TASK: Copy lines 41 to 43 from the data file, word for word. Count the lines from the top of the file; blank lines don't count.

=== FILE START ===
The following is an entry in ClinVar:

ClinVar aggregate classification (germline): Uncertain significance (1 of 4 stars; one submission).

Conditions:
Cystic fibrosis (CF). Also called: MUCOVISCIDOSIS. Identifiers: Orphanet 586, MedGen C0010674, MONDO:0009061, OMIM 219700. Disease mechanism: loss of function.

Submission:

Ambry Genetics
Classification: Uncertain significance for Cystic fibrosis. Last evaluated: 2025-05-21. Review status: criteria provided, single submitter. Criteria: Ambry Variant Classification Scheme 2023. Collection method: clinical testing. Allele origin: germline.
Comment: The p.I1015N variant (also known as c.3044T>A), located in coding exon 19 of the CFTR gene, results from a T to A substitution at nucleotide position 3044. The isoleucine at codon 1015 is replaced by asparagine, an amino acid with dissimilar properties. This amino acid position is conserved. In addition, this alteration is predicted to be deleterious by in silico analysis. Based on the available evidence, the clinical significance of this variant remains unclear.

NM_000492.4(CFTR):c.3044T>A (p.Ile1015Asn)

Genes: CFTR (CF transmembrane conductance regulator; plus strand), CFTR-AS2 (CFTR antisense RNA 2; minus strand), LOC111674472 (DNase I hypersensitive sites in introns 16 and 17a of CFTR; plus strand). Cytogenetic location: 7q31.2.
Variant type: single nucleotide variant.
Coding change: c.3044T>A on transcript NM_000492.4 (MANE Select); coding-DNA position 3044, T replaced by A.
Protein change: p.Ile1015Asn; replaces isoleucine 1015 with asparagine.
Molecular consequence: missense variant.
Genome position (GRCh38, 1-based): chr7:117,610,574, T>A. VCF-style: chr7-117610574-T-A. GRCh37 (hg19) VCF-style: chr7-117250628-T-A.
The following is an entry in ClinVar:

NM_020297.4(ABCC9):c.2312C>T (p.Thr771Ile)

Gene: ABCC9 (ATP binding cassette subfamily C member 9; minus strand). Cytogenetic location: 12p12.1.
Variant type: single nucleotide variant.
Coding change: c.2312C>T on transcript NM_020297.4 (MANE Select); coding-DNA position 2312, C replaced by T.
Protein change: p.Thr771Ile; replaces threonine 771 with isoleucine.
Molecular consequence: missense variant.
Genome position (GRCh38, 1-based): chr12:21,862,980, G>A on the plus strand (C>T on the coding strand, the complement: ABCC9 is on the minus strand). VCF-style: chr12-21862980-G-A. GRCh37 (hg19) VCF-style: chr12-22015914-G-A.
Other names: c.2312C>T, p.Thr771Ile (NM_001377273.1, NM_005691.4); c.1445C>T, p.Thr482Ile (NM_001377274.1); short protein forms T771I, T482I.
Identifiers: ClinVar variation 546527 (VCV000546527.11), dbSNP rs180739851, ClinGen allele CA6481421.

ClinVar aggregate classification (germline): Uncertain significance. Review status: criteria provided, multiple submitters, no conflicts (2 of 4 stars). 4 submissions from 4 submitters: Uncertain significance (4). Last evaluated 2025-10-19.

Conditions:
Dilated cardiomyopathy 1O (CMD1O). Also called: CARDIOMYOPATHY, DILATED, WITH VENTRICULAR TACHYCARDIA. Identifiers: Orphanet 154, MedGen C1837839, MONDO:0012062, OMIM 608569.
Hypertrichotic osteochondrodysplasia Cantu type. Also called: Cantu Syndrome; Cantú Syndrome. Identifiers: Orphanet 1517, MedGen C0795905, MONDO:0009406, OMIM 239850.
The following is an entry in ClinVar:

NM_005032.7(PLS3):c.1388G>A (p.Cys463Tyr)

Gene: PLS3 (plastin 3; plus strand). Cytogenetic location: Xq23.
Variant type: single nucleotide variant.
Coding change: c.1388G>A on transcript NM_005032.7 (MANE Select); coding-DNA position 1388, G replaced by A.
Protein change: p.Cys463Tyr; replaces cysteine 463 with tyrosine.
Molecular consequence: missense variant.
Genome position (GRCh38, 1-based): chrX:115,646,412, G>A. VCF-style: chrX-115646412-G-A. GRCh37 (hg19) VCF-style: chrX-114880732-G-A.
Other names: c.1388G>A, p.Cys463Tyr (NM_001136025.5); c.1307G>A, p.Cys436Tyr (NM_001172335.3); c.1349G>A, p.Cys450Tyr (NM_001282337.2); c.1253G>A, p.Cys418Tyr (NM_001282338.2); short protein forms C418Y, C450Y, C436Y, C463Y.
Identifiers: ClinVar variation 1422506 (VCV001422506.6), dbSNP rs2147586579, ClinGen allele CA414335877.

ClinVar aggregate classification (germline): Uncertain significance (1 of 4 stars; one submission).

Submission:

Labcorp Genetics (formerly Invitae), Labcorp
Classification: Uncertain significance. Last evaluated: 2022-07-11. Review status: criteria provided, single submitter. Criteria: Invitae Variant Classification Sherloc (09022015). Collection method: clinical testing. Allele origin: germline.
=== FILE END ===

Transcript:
Submission:

Labcorp Genetics (formerly Invitae), Labcorp
Classification: Uncertain significance. Last evaluated: 2022-07-11. Review status: criteria provided, single submitter. Criteria: Invitae Variant Classification Sherloc (09022015). Collection method: clinical testing. Allele origin: germline.